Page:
See the source image

 

That view just doesn’t do it for me. Who knows? In a few months I might like that perspective. When the C6 was first introduced I wasn’t a fan of the exposed headlights, but grew to like them enough that I bought a new C6. It’s OK to change your mind, even if nothing is wrong with the one you have.

 

#ParaphrasingShakespeare

#NewFridge

#Cheerios

#ChipFoose

#C8Corvette

#AcuraNSX

#Ferrari488

#IgnoreDiversificationAtYourPeril

#It’sOKToChangeYourMind

#somanycarsjustonelife

#disaffectedmusings

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11 thoughts on “Paraphrasing Shakespeare

  1. Last year, our refrigerator in Buckeye “went south.” We replaced it with what looks to be the exact same model GE unit you now have. Here’s a tip on replacing the water filter. Ours shipped with an XWF filter. That filter is no longer available in some stores, having been replaced by the XWFE. As recently as December, when I attempted to buy the XWFE, they weren’t readily available at the big box stores. We ordered directly from GE. By the time you need a replacement, that’s likely to be a solved problem. (You will probably want the XWFE as it’s better at filtering out pharmaceuticals than the XWF, or so says GE.)

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  2. Congratulations on the new refrigerator. I am sure it will be making life a lot easier. As far as the Corvette, as long as it has an internal combustion engine I will be a fan. By the way it is still snowing here and very icy. Enjoy the sunshine and warm weather.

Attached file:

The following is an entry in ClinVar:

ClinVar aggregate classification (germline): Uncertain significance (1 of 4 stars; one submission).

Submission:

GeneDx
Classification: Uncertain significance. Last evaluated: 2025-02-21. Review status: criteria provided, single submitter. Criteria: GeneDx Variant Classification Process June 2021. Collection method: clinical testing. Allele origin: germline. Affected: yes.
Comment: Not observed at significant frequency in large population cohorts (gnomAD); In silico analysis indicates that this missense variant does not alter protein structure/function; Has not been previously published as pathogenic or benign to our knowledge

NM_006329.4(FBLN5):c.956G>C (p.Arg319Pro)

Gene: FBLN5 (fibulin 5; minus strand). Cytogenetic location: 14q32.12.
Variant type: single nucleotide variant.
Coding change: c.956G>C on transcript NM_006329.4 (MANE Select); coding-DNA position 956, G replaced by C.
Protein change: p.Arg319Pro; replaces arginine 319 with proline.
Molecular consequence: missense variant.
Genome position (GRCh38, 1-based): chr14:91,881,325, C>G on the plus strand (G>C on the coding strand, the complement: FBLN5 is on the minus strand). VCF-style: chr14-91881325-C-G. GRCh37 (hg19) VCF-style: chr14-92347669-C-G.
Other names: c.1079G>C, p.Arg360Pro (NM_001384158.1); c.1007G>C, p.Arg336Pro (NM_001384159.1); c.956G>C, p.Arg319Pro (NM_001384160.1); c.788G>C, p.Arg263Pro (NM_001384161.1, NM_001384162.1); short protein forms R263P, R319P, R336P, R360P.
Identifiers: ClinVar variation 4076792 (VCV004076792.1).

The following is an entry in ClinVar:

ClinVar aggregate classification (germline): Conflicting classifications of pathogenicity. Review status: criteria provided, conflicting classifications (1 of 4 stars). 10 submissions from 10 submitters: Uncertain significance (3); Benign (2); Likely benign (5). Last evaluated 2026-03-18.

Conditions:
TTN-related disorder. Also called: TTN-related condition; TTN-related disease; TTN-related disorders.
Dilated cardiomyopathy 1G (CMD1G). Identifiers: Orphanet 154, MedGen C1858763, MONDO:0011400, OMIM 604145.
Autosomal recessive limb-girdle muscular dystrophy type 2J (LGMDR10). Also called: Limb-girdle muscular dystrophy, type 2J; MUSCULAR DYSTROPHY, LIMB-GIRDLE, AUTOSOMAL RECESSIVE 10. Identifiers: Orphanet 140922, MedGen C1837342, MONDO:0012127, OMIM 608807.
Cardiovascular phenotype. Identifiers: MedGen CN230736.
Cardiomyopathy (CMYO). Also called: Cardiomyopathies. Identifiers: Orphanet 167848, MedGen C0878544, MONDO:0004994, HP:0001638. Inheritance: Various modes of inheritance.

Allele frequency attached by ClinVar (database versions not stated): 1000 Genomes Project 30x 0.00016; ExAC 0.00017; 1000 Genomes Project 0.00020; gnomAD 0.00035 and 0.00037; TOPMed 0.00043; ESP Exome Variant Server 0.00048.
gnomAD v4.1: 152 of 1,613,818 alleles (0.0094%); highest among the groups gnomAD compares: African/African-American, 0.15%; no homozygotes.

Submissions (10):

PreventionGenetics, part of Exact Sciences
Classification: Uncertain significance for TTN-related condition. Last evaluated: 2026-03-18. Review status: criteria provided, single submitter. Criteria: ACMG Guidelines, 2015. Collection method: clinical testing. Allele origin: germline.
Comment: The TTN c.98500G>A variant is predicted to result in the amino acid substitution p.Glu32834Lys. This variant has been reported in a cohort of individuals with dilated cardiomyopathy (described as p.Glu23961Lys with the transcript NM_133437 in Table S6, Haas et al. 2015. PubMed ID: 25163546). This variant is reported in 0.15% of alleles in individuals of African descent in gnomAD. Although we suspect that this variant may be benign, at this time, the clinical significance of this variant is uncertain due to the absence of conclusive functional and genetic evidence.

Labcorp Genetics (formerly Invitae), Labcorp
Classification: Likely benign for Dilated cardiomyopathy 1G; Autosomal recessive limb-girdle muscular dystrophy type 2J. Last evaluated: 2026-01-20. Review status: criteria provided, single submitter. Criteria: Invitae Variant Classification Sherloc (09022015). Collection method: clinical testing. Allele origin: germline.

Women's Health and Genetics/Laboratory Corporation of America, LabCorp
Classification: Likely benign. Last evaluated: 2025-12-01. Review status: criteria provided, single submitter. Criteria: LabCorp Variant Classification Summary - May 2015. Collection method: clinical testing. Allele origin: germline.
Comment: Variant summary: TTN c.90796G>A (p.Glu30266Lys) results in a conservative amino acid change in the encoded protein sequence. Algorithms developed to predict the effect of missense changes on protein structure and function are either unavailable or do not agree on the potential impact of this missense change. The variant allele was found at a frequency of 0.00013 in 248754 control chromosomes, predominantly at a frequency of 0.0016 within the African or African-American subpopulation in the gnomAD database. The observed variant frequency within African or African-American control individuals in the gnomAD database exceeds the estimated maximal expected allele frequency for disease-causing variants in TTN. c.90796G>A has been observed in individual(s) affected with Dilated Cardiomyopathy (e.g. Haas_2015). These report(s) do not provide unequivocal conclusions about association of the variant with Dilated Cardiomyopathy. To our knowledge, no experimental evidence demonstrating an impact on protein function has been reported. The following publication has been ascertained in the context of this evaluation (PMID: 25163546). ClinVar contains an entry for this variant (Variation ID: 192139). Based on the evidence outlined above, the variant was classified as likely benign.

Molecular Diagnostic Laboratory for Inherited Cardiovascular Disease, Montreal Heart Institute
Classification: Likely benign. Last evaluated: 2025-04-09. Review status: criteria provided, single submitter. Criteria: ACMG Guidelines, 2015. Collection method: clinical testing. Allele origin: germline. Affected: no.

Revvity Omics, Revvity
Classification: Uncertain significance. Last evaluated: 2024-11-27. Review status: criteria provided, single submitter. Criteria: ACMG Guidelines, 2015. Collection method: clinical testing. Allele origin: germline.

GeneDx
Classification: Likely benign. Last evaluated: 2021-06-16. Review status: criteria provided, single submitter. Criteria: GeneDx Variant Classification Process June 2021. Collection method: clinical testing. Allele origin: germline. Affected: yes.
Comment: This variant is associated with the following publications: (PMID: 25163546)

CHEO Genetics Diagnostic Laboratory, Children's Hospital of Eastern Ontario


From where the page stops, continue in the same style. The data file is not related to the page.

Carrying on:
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    1. Thanks, C/2. No, I do not miss the cold and snow and ice although I must admit I enjoyed our one-hour snowfall here on January 25. Two hours after the snow ended, it had completely melted except up in the mountains where it made for amazing scenery.

      I think the C9 will be the last ICE Corvette although I am 100% sure that some segment of the vehicle-buying public will prefer ICE vehicles for decades to come. I guess “the customer’s always right” is no longer a part of doing business.

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  3. Rather than have an ice maker in the refrigerator, we have a countertop ice machine, an Opal, now owned by GE. I feed it distilled water as the tap water in Arizona is high in total dissolved solids, commonly referred to as “hard” water. The machine makes pellet ice which is the soft crunchy ice preferred by many people.

    The frantic push by the auto makers to go “green” and build electric cars is crazy. Ford has announced they are going all-electric in Europe by 2030 I believe. Cold temperatures effect the charge life of a battery, resulting in less available charge. With the current extreme cold weather in a major portion of the country, I would be interested to know if the drive distance of electric cars has been shortened by the cold. This could be another unintended consequence of the Green New Deal. I did read that some folks are back feeding from their electric cars into the house when the power went out. Robbing Peter to pay Paul, so when the car charge runs out and the power company still is down, you can’t escape to someplace safe and warm. ICE powered automobiles and trucks are a safe bet.